Williams, on the other hand, is arguably the best physical specimen in this year's class. The Timberwolves have nothing to lose and, while Michael Beasley is on the roster and has a similar game, Minnesota has every incentive to turn Williams loose. With Rubio in the fold, look for the Timberwolves to continue to play an up-tempo game, with Williams given the green light to shoot and attack as often as he likes. One possible area of concern: Williams and Rubio, by virtue of playing on the same team, could cancel each other out.
Fredette represents the dumb money on this list. With no limit on his shot attempts in college, he compiled absurd scoring numbers. While he enters Sacramento figuring to get plenty of minutes, Tyreke Evans will command a very large chunk of the team's possessions, as will emerging big man DeMarcus Cousins. If Fredette doesn't defer, he will be marginalized. Ownership might be infatuated with him, but winning over his teammates is far more important.
Kanter appears to be more NBA-ready than most, but he enters a very crowded frontcourt in Utah. Surely he will carve out a solid role. But will it be enough to put up real numbers?
One solid dark-horse candidate: Kemba Walker. While he might not start from Day One because of D.J. Augustin, Walker will find plenty of available minutes in Charlotte's torn-down backcourt. The Bobcats are entering Year One of a major rebuild and thus will have Walker's development as a top -- perhaps the top -- priority. He enters the NBA after three years in college, and he proved that he was a star on that level.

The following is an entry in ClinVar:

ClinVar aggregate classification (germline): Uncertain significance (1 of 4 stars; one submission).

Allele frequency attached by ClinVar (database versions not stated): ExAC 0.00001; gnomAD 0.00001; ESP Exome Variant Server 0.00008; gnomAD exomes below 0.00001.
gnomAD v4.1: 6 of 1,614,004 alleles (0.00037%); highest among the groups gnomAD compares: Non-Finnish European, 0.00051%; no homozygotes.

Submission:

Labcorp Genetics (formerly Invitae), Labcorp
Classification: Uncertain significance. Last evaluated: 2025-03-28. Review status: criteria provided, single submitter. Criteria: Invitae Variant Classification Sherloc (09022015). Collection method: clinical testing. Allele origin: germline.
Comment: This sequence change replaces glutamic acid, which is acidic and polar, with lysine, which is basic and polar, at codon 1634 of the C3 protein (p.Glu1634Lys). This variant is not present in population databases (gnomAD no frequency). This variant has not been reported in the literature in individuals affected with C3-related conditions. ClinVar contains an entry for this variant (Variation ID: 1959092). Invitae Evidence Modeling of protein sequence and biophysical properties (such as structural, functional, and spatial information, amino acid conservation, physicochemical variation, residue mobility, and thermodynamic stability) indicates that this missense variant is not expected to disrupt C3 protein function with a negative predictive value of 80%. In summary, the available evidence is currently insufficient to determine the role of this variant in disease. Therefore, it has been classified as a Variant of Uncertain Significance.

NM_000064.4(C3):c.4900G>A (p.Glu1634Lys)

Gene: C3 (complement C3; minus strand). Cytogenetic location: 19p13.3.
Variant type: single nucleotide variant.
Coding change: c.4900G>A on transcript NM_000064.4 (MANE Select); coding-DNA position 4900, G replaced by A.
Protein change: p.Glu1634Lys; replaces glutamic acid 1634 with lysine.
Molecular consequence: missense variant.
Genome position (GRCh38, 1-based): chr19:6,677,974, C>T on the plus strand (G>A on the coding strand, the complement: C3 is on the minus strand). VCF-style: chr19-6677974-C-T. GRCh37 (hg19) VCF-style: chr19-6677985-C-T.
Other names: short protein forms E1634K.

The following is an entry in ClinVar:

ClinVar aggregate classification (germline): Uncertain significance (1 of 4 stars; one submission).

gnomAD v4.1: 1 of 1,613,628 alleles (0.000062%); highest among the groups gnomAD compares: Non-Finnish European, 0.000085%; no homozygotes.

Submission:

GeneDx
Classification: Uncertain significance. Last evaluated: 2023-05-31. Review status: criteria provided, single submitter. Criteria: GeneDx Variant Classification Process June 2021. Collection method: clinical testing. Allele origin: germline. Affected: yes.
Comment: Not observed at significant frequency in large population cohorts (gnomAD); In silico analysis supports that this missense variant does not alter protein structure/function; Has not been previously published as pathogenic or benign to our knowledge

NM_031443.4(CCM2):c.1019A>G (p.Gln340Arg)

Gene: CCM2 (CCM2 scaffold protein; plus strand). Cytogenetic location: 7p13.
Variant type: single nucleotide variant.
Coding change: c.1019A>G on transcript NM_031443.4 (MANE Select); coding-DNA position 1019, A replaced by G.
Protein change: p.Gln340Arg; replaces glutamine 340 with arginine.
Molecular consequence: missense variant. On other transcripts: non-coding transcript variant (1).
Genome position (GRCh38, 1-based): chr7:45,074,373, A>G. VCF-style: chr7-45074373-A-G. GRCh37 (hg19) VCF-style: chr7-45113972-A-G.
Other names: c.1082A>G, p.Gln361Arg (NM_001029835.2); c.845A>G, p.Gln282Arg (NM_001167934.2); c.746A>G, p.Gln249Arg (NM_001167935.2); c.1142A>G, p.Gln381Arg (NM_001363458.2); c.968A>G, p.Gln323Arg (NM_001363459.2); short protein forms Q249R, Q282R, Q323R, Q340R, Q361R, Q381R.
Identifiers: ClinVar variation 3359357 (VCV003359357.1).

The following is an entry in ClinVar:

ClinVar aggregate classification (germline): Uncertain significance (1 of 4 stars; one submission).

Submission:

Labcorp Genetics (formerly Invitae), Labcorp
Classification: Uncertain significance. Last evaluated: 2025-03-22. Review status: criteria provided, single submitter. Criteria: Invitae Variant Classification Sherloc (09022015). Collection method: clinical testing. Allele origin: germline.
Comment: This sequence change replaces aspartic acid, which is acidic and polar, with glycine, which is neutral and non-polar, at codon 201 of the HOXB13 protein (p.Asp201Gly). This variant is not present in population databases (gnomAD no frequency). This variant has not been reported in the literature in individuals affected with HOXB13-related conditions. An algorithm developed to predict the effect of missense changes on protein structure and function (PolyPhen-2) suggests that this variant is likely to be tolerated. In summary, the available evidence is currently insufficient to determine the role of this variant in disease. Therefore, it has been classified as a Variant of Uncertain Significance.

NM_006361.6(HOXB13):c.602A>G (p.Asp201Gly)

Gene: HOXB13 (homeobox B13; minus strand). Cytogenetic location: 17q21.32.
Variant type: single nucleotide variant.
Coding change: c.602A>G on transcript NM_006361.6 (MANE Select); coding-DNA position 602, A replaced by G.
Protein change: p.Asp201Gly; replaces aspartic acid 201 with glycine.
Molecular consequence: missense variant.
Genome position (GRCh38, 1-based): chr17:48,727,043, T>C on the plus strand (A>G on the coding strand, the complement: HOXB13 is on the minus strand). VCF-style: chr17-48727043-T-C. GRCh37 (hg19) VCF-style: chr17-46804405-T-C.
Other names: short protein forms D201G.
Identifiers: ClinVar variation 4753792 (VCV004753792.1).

Ultimately, I would expect this to boil down to a three-man race between Williams, Irving and Walker. Williams is a worthy early favorite.
Tags: Brandon Knight, Charlotte Bobcats, Cleveland Cavaliers, Derrick Williams, Detroit Pistons, Enes Kanter, Golden State Warriors, Houston Rockets, Jan Vesely, Jimmer Fredette, Kemba Walker, Klay Thompson, Kyrie Irving, Marcus Morris, Minnesota Timberwolves, Ricky Rubio, Sacramento Kings, Utah Jazz, Washington Wizards
Posted on: June 27, 2011 10:26 am
Edited on: June 27, 2011 11:06 am
Posted by Royce Young
The Rockets are looking to find a new starting center. Yao Ming's future is extremely uncertain, Brad Miller just got traded and Chuck Hayes, the current starter, is only 6-foot-6. So they're targeting some available big men.
One that's seemingly available? Golden State's Andris Biedrins.
According to the Bay Area News Group, the Rockets made an offer, albeit sort of a halfhearted one, for the Warrior seven-footer.
"Was able to confirm reports by the Houston Chronicle that the Rockets are indeed interested in acquiring Biedrins," he wrote. "So why is Biedrins still a Warrior you ask? While this may seem the perfect answer to the Warriors' ills, Golden State, according to multiple sources, are not at all enamored with the Rockets' offer thus far. I've been told the Rockets have offered Hasheem Thabeet and Jordan Hill. Haven't confirmed if they were offered as a package, but the figures add up ... Bottom line for the Warriors: that's not enough."